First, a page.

Septicemic plague can cause the blood to form small clots through the body. Without treatment it is almost always fatal. The death rate in medieval times was 99-100 percent. Septicemic plague is the rarest of the three plagues that struck Europe in 1348, the other forms are bubonic and pneumonic plague. This disease is caused mainly by the bite of an infected rodent or insect. In rare cases it can also enter the body through an opening in the skin or by cough from another infected human. In septicemic plague the bacteria grow quickly in the blood, causing severe sepsis. The endotoxins cause disseminated intravascular coagulation (DIC). This is tiny clots of blood throughout the body which stops the blood getting to some areas. This causes the cells in the area to die. DIC uses up the bodies ability to make blood clot, so that it can no longer control bleeding. This means there is bleeding into the skin and other organs, which can cause red and/or black patchy rash and coughing up or vomiting of blood (hemoptysis/haemoptysis). There are bumps on the skin that look somewhat like insect bites. These bumps are usually red, and sometimes white in the center. Early treatment with antibiotics reduces the death rate to between 4 and 15 percent. People that get this disease must receive treatment in at most 24 hours or they will die. In some cases, people may even die on the same day they get the disease.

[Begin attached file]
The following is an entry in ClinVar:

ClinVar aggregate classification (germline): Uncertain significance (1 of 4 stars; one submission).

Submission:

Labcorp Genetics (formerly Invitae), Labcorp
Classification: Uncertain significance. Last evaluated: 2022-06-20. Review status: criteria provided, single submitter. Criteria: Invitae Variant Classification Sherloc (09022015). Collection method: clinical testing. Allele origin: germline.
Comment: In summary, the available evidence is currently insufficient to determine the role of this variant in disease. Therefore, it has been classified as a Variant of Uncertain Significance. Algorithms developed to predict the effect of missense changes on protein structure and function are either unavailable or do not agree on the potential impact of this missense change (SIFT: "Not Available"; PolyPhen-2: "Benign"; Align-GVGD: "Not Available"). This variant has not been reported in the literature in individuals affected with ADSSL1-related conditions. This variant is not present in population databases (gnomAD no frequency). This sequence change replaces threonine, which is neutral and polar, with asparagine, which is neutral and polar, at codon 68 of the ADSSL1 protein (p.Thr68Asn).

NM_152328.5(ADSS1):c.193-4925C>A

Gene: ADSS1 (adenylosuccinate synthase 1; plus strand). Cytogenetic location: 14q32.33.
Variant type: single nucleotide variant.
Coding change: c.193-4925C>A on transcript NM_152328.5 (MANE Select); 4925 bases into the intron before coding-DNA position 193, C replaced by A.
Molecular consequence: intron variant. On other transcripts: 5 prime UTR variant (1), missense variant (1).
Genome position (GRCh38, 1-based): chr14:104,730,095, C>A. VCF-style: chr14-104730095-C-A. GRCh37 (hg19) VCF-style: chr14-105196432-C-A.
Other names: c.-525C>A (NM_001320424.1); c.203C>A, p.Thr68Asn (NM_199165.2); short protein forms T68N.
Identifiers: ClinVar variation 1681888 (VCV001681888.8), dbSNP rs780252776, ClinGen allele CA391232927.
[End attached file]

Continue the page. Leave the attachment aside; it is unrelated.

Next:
Symptoms[change | change source]
- Abdominal pain
- Bleeding due to blood clotting problems
- Low blood pressure
- Organ failure
Note: Septicemic plague may cause death before any symptoms occur
Septicemic plague in Medieval times[change | change source]
The septicemic plague was the least common of the three plagues that occurred from 1348 to 1350. Like the others, the septicemic plague spread from the East through trade routes on the Black Sea and down to the Mediterranean Sea. Major port cities such as Venice and Florence were hit the hardest. The three plagues that are part of the Black Death were a major factor in the Peasant's Revolt of 1381.
Related pages[change | change source]
References[change | change source]
- Medline Plus - Plague, NIH, http://www.nlm.nih.gov/medlineplus/ency/article/000596.htm, retrieved 2011-03-24